In a Nutshell: Highly skilled workers who have multiple employment offers typically look at monetary compensation and benefits options as the deciding factors in choosing which company to work for. For years, large enterprises held an edge over small businesses without the budgets to offer all-encompassing benefits packages. That trend is changing as small businesses, which now account for more than half of America’s workforce, are aligning themselves with companies like Gusto, an all-in-one platform for payroll, benefits, and HR. Already a leader in its sector, Gusto partnered with Gradvisior to add tax-advantaged 529 college savings plans to its list of benefits. The plans sync automatically with payroll and allow employees to enroll in a plan in a matter of minutes.
Not so long ago, people would join a company shortly after college and stay with the same employer for their entire career. After 30 years of service, the employee would head off into retirement with a gold watch or other trinket to commemorate their service.
Those days are no more. Technological innovations make it easier for people to work from any location on the globe. More and more workers decide to freelance their talent instead of dedicating their efforts to one employer. The rise of small- and medium-sized businesses, with relaxed atmospheres and favorable operating methods, has prompted larger firms to compete to attract and retain top talent.
Top enterprises once counted on their larger budgets to offer better employee benefits, but Gusto’s HR and benefits solutions for SMBs blurs the lines that once separated the Davids from the Goliaths. For as little as $45 per month, Gusto offers businesses a platform for payroll, benefits, and HR that ranks among the best in its class.
Recently, Gusto partnered with Gradvisor to enable employers to offer 529 tax-advantaged college savings plans for workers who want to save for a child’s future education expenses. Not only has the adoption of the program exceeded Gusto’s expectations, but the company has heard raves on its ease of signup and use.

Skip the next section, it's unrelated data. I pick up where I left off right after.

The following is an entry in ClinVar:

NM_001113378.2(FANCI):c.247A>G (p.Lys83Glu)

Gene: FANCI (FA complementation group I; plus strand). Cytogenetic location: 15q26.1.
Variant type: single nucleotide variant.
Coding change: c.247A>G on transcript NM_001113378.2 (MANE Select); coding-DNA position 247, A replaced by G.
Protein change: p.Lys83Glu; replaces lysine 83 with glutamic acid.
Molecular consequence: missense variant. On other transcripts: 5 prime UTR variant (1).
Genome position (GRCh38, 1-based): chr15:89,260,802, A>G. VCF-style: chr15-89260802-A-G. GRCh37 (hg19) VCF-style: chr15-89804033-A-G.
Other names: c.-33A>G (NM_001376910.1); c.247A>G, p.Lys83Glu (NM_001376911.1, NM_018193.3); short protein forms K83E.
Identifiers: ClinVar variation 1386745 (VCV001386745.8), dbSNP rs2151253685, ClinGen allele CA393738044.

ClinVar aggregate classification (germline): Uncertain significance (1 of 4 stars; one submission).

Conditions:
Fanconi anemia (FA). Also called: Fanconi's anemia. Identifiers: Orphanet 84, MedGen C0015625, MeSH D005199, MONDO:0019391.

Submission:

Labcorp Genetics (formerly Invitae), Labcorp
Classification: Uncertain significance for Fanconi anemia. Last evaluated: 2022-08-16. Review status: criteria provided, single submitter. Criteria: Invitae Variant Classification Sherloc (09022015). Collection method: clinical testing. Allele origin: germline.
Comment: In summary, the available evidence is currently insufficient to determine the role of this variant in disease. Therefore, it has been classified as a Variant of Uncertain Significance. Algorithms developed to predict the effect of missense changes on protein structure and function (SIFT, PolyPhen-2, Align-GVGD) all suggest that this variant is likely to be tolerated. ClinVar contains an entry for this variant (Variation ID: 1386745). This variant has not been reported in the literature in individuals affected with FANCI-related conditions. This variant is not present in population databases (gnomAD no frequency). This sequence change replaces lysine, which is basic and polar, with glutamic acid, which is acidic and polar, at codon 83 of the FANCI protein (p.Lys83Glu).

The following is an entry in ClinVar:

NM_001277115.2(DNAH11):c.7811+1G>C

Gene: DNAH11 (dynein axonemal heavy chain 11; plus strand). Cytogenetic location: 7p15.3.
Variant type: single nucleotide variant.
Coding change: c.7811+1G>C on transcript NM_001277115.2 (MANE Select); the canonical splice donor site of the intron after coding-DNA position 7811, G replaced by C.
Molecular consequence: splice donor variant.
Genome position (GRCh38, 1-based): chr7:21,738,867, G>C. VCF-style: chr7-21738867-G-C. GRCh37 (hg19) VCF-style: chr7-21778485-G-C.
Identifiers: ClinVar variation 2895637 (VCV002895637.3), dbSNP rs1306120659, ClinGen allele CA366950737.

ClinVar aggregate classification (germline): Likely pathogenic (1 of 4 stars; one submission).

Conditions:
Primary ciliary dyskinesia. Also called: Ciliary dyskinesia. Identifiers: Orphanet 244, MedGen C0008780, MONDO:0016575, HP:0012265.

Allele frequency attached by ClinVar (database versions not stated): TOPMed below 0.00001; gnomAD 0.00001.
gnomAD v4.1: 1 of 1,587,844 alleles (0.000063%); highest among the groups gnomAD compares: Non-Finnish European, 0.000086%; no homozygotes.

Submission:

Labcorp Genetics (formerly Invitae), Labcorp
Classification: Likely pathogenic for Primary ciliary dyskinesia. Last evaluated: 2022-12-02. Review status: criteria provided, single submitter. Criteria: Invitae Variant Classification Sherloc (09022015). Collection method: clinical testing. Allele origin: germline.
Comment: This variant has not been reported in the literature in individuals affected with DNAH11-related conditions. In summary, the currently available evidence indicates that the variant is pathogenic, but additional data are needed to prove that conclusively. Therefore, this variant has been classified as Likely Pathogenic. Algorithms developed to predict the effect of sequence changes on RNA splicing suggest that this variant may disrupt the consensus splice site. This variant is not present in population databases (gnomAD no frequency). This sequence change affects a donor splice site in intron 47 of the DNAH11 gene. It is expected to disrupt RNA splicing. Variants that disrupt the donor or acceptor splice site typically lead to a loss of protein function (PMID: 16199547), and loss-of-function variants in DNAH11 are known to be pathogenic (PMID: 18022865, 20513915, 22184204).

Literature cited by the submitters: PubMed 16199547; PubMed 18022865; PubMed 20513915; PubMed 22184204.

“When we talked to our customers, they told us they wanted to provide 529 college savings plans as a benefit,” said Tomer London, co-founder and Chief Product Officer of Gusto. “Many employees said they would choose to participate if their employers offered these plans.”
And when those employees speak, their employers listen. Small businesses are no longer treated as their name suggests. The number of Americans employed by small companies has grown in the last decade and is expected to continue its trajectory for the foreseeable future.
“Small businesses employ half of all U.S. workers, yet they’re often underserved or ignored by benefits brokers and HR companies,” London said. “Gusto is leveling the playing field for small businesses by enabling them to provide benefits that traditionally only larger companies were able to provide, making it easier for them to compete for talent.”
The demand for tax-advantaged college savings plans has increased over the last decade as education costs have experienced a 5% average annual increase in that time. As parents plan for further increases in costs, they often turn to 529 plans — which Gusto says have allowed parents to save 76% more money when compared with traditional savings.
Employers Set Up 529 Plans in Five Mouse Clicks